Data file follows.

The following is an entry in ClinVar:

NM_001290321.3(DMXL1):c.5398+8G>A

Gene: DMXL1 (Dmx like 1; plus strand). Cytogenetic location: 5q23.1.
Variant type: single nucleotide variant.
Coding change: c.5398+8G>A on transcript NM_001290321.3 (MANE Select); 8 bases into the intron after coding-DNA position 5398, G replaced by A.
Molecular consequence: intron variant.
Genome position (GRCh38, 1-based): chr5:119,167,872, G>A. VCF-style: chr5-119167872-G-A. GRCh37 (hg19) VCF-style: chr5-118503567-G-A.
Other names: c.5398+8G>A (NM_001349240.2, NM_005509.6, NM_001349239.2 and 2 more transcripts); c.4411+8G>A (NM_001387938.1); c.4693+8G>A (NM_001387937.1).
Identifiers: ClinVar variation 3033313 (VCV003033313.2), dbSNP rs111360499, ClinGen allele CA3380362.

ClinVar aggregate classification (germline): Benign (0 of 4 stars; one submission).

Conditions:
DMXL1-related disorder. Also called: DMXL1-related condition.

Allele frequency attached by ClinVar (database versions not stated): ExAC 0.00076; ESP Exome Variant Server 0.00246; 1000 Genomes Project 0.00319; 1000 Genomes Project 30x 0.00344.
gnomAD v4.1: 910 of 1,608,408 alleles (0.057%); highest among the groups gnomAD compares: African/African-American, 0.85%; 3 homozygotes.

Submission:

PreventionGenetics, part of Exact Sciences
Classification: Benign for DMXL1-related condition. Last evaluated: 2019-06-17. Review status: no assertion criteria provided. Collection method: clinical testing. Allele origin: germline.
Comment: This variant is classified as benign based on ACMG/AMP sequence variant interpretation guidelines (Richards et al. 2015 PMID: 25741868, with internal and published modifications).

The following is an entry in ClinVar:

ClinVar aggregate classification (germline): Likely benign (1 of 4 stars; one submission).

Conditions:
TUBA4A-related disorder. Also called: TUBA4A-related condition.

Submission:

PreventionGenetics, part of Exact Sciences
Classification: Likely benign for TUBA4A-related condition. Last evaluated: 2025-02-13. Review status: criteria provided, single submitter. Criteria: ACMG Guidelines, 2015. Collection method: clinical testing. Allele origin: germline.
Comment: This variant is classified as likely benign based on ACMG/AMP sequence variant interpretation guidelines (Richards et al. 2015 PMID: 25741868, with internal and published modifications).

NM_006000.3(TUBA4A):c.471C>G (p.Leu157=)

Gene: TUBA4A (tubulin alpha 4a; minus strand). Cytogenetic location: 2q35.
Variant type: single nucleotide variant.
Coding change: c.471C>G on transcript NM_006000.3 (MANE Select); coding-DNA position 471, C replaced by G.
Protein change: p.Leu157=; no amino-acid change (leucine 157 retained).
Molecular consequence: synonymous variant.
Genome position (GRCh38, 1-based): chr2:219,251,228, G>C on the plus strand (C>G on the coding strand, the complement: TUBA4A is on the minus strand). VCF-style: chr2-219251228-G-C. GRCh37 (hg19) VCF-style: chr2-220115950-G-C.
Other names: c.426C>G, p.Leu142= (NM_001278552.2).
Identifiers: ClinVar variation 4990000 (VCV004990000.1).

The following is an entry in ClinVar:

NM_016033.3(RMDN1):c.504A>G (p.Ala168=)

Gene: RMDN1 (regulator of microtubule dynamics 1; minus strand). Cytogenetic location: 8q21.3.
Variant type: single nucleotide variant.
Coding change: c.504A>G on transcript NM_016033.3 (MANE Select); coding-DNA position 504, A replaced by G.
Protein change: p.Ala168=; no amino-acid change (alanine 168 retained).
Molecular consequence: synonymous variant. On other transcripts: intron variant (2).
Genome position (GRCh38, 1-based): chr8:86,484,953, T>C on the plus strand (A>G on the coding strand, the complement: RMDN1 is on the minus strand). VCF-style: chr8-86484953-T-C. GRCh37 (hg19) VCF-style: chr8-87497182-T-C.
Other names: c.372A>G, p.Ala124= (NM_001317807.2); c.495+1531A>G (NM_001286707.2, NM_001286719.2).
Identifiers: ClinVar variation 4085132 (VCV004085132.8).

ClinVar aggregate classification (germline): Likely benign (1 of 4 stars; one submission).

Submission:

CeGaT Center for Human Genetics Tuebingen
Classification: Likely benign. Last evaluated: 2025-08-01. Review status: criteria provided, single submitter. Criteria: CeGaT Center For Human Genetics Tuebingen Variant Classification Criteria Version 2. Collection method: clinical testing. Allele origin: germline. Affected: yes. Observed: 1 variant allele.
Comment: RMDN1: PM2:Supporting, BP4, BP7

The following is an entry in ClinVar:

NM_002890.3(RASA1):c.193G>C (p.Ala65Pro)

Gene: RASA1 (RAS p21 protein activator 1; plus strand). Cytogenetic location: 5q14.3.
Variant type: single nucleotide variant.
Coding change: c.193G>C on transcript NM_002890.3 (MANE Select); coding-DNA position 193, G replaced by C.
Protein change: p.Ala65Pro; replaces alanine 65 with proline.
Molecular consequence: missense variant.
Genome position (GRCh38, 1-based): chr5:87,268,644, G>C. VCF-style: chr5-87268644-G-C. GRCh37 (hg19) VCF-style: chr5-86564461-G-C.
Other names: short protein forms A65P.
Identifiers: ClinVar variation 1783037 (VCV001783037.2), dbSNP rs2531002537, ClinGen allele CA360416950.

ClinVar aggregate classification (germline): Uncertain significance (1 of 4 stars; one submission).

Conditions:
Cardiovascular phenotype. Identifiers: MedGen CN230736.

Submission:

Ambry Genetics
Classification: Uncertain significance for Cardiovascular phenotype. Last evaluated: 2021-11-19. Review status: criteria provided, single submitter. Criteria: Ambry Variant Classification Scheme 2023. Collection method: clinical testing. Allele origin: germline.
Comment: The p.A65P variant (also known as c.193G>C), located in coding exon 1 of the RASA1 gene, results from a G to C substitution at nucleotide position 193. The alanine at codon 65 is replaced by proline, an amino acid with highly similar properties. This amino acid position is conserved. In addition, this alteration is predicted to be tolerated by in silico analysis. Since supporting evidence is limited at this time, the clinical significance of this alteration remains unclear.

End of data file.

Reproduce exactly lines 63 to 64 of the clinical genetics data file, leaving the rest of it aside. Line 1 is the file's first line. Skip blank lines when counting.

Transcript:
Cardiovascular phenotype. Identifiers: MedGen CN230736.

Submission: